What does the La Russa extension really mean?

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Bernie Miklasz has a great column up over at the Post-Dispatch today, analyzing the announcement that Tony La Russa is coming back to the Cardinals next year. More specifically, analyzing the part of the announcement in which it was revealed that bullpen coach Marty Mason was not coming back.

A small detail to outsiders — I almost ignored it completely when I read about it yesterday — but Miklasz explains how that seemingly small move has big implications for the Cardinals. How it plays into what appears to be an ongoing power struggle between the front office on the one hand and La Russa and his coaching staff on the other. Miklasz goes one further by noting how La Russa’s one year + option extension may leave some of his coaches wondering where they fit in the world.

This is all very inside baseball of course, but it’s fascinating inside baseball.  Every team has a dynamic like this, and only a select few people are truly aware of it. An even smaller select few of those people are willing to write about it, but Miklasz does here.  Cardinals fans are better off for knowing it and the team will be much more interesting to watch because of it.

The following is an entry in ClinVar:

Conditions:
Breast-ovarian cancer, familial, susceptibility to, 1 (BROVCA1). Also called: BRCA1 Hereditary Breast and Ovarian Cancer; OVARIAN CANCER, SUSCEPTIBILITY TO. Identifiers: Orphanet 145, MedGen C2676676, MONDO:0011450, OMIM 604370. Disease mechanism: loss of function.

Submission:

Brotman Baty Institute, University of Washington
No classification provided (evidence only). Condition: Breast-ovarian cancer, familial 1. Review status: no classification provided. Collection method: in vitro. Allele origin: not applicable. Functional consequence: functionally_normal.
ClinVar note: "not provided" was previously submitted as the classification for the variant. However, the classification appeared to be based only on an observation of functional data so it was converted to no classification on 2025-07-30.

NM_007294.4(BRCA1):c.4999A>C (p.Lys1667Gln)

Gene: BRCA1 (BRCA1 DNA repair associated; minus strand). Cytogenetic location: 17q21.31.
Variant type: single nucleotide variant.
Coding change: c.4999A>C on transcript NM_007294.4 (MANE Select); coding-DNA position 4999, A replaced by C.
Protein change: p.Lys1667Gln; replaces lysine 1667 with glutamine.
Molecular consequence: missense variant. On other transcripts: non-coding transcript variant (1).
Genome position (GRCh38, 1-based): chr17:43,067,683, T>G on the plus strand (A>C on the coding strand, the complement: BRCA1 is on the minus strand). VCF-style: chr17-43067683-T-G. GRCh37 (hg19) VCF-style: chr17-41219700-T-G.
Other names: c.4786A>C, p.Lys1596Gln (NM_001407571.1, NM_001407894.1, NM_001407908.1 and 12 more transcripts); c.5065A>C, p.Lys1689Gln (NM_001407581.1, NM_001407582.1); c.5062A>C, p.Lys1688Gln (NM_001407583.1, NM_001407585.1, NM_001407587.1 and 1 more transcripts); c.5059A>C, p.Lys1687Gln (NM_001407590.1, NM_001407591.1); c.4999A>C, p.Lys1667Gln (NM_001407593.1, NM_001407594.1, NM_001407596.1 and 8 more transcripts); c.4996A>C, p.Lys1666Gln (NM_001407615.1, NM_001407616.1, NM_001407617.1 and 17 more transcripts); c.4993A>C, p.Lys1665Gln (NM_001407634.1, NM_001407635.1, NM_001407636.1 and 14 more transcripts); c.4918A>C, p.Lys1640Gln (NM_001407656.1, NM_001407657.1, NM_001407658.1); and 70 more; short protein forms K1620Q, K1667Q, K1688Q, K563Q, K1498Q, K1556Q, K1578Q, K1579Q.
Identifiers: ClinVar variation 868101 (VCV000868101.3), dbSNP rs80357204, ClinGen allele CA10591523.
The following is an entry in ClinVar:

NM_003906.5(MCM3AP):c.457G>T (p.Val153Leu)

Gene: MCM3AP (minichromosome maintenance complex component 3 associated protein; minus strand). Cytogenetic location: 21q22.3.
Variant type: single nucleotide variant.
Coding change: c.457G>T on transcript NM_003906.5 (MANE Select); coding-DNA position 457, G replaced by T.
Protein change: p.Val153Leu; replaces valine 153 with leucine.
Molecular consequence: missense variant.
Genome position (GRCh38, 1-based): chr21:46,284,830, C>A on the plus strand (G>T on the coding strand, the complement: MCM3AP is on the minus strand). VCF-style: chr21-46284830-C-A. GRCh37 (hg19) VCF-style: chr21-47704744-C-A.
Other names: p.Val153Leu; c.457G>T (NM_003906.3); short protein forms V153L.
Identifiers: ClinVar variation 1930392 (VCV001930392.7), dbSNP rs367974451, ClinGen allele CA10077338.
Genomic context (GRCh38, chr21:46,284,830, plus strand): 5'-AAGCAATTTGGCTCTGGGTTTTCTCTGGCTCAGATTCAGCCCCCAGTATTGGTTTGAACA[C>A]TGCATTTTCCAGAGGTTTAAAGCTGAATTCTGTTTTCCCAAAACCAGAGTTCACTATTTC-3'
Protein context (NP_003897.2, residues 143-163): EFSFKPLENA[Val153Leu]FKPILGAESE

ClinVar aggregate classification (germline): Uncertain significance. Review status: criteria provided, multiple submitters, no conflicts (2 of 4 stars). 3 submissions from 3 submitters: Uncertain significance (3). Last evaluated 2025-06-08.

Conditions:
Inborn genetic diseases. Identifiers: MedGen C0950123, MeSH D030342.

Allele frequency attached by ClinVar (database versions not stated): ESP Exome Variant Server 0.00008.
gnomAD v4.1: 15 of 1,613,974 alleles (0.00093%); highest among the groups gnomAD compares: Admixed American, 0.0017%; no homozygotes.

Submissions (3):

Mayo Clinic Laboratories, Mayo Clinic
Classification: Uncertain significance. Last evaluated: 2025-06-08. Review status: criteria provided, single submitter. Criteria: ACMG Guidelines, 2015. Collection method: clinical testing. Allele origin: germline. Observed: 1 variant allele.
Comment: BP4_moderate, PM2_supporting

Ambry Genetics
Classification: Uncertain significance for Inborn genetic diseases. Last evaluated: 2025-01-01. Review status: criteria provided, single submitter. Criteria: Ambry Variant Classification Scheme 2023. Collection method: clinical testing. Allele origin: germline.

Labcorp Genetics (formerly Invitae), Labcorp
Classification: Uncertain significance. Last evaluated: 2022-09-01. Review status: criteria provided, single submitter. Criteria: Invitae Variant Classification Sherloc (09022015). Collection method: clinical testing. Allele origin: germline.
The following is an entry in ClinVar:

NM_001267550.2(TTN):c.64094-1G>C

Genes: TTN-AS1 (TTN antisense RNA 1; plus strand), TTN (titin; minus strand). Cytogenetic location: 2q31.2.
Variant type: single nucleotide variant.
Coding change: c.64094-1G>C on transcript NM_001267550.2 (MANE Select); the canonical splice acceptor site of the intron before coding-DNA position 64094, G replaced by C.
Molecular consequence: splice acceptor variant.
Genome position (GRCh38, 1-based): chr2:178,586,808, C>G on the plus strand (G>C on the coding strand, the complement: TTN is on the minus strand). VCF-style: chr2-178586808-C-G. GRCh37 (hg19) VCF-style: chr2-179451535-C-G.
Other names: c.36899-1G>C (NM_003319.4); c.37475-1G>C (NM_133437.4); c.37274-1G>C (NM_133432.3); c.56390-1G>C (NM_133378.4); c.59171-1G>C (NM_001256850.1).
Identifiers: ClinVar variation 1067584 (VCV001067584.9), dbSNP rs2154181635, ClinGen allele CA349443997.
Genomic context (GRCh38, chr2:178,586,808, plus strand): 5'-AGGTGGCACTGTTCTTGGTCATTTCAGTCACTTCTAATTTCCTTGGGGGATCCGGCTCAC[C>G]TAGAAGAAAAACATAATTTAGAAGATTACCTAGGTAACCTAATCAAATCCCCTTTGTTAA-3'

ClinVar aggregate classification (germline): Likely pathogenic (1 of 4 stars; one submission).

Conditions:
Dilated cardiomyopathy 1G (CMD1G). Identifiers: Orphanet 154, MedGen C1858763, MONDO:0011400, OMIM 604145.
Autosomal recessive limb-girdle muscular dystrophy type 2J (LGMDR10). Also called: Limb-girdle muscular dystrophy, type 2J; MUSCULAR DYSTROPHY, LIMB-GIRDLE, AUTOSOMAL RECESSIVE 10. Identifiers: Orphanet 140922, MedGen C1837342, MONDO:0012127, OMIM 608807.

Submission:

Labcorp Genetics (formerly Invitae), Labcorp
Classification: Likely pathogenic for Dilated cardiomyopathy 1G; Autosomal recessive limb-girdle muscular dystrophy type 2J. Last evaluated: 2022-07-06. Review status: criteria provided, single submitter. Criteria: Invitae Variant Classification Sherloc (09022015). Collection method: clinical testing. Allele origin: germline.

Diamondbacks, T.J. McFarland avoid arbitration

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Bob Nightengale of USA TODAY Sports reports that the Diamondbacks and reliever T.J. McFarland have avoided arbitration, agreeing on a $1.45 million salary for the 2019 season. McFarland, in his third of four years of arbitration eligibility, filed for $1.675 million while the Diamondbacks countered at $1.275 million. McFarland ended up settling for just under the midpoint of those two figures.

McFarland, 29, was terrific out of the bullpen for the D-Backs last season, finishing with a 2.00 ERA and a 42/22 K/BB ratio in 72 innings. While the lefty may not miss a lot of bats, he does induce quite a few grounders. His 67.9 percent ground ball rate last season was the third highest among relievers with at least 50 innings, trailing only Brad Ziegler (71.1%) and Scott Alexander (70.6%).

McFarland was dominant against left-handed hitters, limiting them to a .388 OPS last season, but the D-Backs deployed him nearly twice as often against right-handed hitters, who posted an aggregate .764 OPS against him. It will be interesting to see if the club decides to use him more as a platoon reliever in 2019.